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Association Class Definition

An association class defines an object-oriented pattern to manage * -- * (many to many) associations when data needs to be stored about each link of that association.

An association class is a class and can have the items found in an ordinary class (attributes, state machines, etc.).

However it always has two or more 1..many associations to other classes. Each of these is written as:

  • A multiplicity (usually *, but 1..* and similar cases are allowed)
  • (optional) A role name, i.e. another name for association class in the context of this association.
  • The name of the participating class
  • (optional) Participating class role name.

The first role name is generally omitted. It is only required if both participating class names are the same (i.e. a reflexive association class). There is an example of this below.

The first example below shows classic use of association classes. A Ticket can be sold to Person in order to attend a Seminar. A Seminar can have many Persons, and a Person can attend many Seminars, so one might imagine simply creating a * -- * association between these classes. However, we want to record the ticket number and price for each Person attending each Seminar. We encode these attributes in the Ticket association class.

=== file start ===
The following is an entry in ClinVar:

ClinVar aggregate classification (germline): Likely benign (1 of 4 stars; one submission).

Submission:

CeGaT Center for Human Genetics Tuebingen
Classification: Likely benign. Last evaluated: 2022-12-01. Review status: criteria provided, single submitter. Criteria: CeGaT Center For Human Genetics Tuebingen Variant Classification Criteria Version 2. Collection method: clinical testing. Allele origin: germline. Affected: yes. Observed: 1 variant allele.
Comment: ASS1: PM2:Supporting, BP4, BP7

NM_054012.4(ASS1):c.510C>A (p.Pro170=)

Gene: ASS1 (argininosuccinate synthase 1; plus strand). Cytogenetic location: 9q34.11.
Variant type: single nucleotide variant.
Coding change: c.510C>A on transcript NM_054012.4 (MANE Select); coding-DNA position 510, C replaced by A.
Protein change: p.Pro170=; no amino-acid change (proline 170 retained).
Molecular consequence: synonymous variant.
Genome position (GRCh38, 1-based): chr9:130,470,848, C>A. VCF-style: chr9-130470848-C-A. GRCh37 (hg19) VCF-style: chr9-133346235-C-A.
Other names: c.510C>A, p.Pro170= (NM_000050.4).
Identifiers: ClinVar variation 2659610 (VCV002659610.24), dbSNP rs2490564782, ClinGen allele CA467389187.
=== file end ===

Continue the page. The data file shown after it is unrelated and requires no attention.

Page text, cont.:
For most purposes, an association class behaves in the same manner as though it was an ordinary class with two * -- 1 associations to the participating classes (Person and Seminar in this first example). This is shown in the second example below. However, we want to restrict the possibility of having more than one Ticket sold to the same Person for the same Seminar. Association classes add this constraint.

The third example below shows that it is possible to have more than two classes participate in an association class.

The fourth and fifth examples show the use of the role name for the association class itself. The use of such role names is mandatory when the association class on a reflexive many-many association, i.e. the associated classes are the same. In this example there are Members (e.g. people in a club) and some are assigned to be mentors of others. We want to record the date of each assignment, and we do that using an association class. But since both associated classes are the same (Member), we need to use role names on both ends to ensure all links can be navigated unambiguously. At the Assignment end we have menteeAssignments and mentorAssignments (note the plural) and at the Member end we have roles mentor and mentee.

If we do not use the role names in the 5th example, then error 19 will occur because it will not be possible to refer unambiguously to either side of the association.

Example

// A person can attend many seminars,
// and a seminar can be attended by many people
// The relationship between Person and Seminar is thus
// many-to-many.
//
// There is, however, data to record about each ticket.
// This can be  recorded as an association class
//
// Note the following doesn't currently render